Tuesday, January 31, 2006


This past weekend a group from the church went to Breakforth, a church conference in Edmonton. Some of it was really, really, good. Other parts where appallingly bad.

The good:

Michael Card. Wow. What a wonderfully gracious and humble presence. His topic was “Sacred Sorrow” and he talked mainly about psalms of lament (80 out of 150 psalms fall into this category) and the book of Job (which, he said, "smashes any notion of the 'when we are good we get a blessing, and when we are bad we suffer' formula that so many people – and preachers – believe"). He called lament the "lost language of worship." Which is so true for many churches.

Twila Paris: I don’t have any of her CDs in my collection and probably never will, but she was wonderful. She radiated grace and joy. After the morning’s session (see under “the bad” below) I needed to hear a more life-affirming message. Through her music, she provided such a message.

Bill Hybels: I hadn’t heard him before and was surprised by how nervous he was. He was shaking and his voice was quivering. I figured someone of his stature would be brimming with confidence. But he shared what was more like a church effectiveness workshop than a sermon. Which was fine with me. I don’t always agree with his theology or approach to church, but I always appreciate his humble spirit and good ideas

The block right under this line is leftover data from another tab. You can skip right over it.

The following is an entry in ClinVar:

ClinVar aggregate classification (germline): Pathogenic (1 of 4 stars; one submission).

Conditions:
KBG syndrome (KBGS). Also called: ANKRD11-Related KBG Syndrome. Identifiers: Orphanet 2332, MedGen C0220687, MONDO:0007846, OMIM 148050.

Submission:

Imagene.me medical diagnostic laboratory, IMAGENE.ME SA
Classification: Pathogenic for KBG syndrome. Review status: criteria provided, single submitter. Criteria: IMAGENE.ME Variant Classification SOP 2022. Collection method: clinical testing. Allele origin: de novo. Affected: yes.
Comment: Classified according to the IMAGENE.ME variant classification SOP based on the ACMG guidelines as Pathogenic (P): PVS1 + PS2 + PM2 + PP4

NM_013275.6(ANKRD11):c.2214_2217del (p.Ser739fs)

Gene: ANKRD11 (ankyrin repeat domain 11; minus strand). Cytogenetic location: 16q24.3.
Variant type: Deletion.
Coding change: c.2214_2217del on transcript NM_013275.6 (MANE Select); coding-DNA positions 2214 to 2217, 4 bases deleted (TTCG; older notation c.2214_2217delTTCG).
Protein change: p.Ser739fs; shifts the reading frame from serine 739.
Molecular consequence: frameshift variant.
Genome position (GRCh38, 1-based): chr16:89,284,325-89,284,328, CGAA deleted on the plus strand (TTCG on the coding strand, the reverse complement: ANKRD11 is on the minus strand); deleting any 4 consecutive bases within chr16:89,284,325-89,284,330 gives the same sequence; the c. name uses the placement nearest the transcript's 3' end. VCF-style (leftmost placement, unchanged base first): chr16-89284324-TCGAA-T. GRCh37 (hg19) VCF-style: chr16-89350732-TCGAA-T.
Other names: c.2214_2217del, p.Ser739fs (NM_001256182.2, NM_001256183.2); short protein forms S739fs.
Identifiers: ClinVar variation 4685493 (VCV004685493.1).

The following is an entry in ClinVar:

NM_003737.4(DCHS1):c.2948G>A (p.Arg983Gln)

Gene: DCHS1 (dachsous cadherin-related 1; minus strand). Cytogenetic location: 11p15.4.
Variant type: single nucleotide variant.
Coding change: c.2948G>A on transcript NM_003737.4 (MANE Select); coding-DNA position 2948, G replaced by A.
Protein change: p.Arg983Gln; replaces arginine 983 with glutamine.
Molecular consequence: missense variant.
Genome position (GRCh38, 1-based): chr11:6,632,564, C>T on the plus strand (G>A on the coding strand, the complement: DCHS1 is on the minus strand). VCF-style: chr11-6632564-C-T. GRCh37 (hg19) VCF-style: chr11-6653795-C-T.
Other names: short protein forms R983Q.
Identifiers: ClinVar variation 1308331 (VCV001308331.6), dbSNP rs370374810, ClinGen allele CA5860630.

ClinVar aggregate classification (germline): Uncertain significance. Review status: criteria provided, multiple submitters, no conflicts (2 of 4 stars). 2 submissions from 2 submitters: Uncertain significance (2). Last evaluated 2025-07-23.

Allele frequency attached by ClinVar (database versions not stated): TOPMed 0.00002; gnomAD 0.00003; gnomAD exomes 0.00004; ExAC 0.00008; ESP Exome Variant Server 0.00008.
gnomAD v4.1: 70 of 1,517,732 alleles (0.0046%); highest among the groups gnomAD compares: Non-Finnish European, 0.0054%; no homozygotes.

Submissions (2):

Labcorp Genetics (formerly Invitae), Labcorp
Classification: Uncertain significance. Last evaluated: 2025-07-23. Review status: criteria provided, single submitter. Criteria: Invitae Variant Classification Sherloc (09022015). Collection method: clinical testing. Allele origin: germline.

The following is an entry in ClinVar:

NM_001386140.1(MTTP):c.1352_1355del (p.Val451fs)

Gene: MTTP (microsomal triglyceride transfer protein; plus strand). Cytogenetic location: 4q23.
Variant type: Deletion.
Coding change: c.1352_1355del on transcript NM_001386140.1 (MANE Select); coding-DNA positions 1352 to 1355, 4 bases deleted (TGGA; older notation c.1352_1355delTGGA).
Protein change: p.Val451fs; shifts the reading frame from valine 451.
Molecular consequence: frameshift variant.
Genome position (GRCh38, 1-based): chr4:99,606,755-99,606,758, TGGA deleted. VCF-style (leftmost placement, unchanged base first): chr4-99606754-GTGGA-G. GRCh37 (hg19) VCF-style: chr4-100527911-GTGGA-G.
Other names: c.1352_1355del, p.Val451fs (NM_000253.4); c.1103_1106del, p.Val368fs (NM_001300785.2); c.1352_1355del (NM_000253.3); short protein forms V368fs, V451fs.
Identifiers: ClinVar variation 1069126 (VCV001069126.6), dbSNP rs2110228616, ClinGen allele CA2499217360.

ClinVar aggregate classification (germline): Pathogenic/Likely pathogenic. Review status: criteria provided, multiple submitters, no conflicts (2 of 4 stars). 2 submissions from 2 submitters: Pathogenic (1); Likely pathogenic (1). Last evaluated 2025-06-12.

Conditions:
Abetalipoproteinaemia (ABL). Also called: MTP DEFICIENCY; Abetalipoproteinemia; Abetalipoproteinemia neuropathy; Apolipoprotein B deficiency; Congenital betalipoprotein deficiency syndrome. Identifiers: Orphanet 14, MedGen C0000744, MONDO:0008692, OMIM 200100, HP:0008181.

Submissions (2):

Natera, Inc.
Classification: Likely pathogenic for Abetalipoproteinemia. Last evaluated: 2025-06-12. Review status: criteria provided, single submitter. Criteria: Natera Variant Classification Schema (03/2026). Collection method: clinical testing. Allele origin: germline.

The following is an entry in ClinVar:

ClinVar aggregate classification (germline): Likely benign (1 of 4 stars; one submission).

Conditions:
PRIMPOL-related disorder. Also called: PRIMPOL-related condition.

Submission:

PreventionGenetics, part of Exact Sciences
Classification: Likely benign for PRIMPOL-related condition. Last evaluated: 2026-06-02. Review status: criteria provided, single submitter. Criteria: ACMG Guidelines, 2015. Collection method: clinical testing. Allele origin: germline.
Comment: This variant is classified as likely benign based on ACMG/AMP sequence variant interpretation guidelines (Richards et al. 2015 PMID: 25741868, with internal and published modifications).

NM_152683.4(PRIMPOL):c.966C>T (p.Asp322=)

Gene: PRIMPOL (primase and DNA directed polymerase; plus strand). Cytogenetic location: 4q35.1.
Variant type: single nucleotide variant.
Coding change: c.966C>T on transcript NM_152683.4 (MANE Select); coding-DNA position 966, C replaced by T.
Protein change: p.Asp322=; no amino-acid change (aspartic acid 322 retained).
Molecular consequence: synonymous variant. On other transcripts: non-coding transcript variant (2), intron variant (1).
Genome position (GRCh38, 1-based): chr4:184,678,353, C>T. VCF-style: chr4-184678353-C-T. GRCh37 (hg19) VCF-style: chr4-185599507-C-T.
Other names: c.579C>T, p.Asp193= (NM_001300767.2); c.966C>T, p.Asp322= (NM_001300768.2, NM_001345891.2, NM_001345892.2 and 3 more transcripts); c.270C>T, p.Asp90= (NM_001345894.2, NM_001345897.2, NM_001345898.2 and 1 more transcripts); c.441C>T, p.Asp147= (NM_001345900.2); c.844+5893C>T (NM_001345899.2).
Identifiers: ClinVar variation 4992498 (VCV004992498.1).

The bad:

I’m not even going to mention his name. If you were there you know who I’m talking about. This “preacher” came dressed like a “homeless” man (although, to me, he looked more like Red Green, as if jeans and hoodie were the uniform of homeless men) and told the crowd that God had drawn the line for Edmonton, and the church needed to stop being mere “believers” and start being “disciples.” Disciples sell all they have and are ready to walk away from family obligations, all for a “greater experience of God.”

If we don’t become true disciples then Edmonton would be lost, he said. This was our last chance. Heed his warning. The line had been drawn.

Then came the altar call. Anyone who wanted to become a "disciple" and save Edmonton from judgment could come forward and commit themselves.


Anyone who was still in their seats were obviously hard-hearted and arrogant, so he “released God judgment” upon those still sitting. Especially the pastors. “You will know when God’s judgment is upon you and your church.”

(Note to Good Shepherd folks: if you lose your house in a wind storm, I’m the guy to blame.)

But I’m glad I went and I’m looking forward to next year. I doubt this guy will be asked back. Arrogance, meanness, and just plain ‘ol abusive preaching doesn’t mix well with the more positive, Christian message of salvation.

While Lutheranism doesn’t easily fall into the “evangelical” category, we do share a common faith, even if much of our shared ideas get lost in translation.

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